Right here DDO and Neverwinter diverge. DDO follows the D&D 3.5 ruleset and allows more freeform classes (and if you don’t closely copy a known good build on your first few characters you will be doomed to playing a gimp).
Neverwinter plays a basic class clone that you really can’t screw up (although they will happily charge $6-10 to change things around). Neverwinter excels in other places like absolute gobs of content made professionally and by users (even if it all seems a bit repetitive).
Looks like plenty of races (no gnomes, but does have tielings. Drow may or may not cost $200). Races don’t appear to change your stats much but do wonders for your appearance. Some quests appear to be tied to races: my halfling was looking for hobbit holes for my fellow halflings. Tielings in the same area got different quests.
I’m probably not the one to review the story. I’ve caught myself clicking through the story line with no way to go back. As Jackie mentioned, there is no “Smiling Jack” or anybody else to show you around Neverwinter. Storytelling within quest chains is fairly helpful. It starts with the given quest and is told further in scrolls you pick up and enter text in your journal. This lets you dig as deep or as shallow as you please.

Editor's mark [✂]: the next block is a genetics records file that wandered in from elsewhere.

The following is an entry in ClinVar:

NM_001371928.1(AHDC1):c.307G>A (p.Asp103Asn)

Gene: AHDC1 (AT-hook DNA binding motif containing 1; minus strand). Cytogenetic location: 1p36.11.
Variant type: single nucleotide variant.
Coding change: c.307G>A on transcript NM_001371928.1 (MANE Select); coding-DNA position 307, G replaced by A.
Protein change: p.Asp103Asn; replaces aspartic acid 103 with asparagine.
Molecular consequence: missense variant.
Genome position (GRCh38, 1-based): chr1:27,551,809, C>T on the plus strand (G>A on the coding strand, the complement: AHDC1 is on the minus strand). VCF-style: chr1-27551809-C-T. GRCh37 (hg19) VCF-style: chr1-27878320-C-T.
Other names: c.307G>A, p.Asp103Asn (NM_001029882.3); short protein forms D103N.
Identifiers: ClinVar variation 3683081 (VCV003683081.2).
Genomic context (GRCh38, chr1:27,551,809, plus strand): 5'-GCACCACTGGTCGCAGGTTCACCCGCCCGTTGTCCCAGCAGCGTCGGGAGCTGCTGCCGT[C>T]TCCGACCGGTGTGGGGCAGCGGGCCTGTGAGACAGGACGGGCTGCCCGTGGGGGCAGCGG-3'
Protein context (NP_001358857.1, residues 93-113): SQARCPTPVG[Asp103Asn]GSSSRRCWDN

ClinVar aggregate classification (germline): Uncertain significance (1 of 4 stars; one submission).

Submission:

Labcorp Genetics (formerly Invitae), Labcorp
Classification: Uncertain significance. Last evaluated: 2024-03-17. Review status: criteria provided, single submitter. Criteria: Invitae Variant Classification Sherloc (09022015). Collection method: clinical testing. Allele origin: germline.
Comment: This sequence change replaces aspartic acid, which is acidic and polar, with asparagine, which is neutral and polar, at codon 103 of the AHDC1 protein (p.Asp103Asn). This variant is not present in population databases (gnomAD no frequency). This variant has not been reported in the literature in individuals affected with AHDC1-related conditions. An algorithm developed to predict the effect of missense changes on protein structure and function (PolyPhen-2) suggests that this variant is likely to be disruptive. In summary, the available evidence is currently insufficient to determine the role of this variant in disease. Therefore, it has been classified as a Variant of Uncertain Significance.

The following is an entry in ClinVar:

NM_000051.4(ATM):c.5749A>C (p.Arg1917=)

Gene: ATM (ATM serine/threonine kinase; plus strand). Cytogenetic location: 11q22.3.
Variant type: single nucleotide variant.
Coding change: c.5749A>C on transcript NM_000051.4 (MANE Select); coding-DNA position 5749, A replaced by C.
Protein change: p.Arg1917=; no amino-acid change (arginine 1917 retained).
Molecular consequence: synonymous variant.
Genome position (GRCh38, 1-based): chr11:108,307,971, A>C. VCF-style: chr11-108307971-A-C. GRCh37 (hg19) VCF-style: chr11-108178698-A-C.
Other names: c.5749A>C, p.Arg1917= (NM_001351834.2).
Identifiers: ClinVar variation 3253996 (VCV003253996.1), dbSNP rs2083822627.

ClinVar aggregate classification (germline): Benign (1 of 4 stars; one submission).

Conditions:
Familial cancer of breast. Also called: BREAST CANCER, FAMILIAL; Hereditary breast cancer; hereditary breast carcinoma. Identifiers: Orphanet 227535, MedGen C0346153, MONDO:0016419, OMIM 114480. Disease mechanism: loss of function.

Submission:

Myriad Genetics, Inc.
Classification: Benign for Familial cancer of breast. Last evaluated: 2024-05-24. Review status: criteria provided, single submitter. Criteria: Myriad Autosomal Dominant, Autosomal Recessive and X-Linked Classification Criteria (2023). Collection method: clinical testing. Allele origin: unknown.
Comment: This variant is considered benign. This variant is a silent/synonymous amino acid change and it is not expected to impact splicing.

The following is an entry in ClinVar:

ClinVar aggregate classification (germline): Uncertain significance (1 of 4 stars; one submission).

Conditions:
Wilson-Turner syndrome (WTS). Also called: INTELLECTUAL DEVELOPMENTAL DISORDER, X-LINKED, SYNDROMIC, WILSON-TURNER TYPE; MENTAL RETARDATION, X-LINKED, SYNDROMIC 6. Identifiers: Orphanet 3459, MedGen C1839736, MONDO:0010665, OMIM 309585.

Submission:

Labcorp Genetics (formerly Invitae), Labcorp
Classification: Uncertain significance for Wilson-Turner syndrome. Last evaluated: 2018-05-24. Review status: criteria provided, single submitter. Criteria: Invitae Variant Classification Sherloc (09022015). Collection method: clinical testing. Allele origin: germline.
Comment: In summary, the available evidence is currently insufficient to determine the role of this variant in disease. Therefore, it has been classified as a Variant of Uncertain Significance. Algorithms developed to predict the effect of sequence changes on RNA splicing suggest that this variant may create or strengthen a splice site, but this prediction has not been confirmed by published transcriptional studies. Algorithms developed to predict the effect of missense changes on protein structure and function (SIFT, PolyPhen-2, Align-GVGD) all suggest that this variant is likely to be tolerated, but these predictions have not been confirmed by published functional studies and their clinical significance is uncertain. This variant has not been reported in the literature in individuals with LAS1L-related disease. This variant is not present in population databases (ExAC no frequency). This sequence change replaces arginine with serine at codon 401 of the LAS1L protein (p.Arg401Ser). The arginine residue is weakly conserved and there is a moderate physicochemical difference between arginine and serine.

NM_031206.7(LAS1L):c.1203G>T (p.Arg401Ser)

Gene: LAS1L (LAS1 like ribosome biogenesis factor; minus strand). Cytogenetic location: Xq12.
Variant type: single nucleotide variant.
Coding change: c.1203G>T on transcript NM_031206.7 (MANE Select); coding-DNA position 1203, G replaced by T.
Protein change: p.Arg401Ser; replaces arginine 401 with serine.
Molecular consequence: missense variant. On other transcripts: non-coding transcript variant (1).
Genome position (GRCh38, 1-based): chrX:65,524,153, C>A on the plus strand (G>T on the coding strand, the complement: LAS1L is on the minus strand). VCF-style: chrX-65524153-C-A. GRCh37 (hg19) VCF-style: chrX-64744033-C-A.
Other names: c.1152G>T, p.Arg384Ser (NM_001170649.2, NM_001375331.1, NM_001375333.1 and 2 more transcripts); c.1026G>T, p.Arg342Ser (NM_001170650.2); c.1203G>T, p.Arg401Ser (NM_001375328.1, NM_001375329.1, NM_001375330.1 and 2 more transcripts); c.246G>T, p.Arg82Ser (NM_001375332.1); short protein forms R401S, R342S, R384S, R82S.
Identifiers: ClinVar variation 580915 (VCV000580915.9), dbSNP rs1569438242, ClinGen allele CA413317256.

Looks like you will only have one bar, ever (maybe if you pay to win enough). D&D 4e strictly limits which powers you can use, and power slots slowly become unlocked by level. I wouldn’t hold my breath on another bar. Color me underwhelmed. Combat consists of a few things:
- Spam your “at wills” (the “I swing my sword power” in pen & paper).
- Use shift or double tap a direction key to dodge outside of an incoming attack (helpfully colored red in the HUD). This will likely hold most of you attention. You are rooted until your attack finishes, so don’t always count on being able to dodge. Dodging may well be your most important survival skill in Neverwinter.
- Your “encounters” cooldowns to babysit.
- Your health unless you add a healing companion (level 16). After that, you will only need to watch it during boss fights. If you need them, start spamming healing potions (don’t bother watching your health, just spam them as the cooldown ends (maybe regeneration would make more sense, but I doubt I’m sticking around long enough to find out).
- Your action points/dailies: I’m not sure they are safe to use outside of boss fights (if you need them, that’s when you will need them). This fills up an icon with orange until you can pull off one of your biggest powers. Then wait a long time to fill it up again.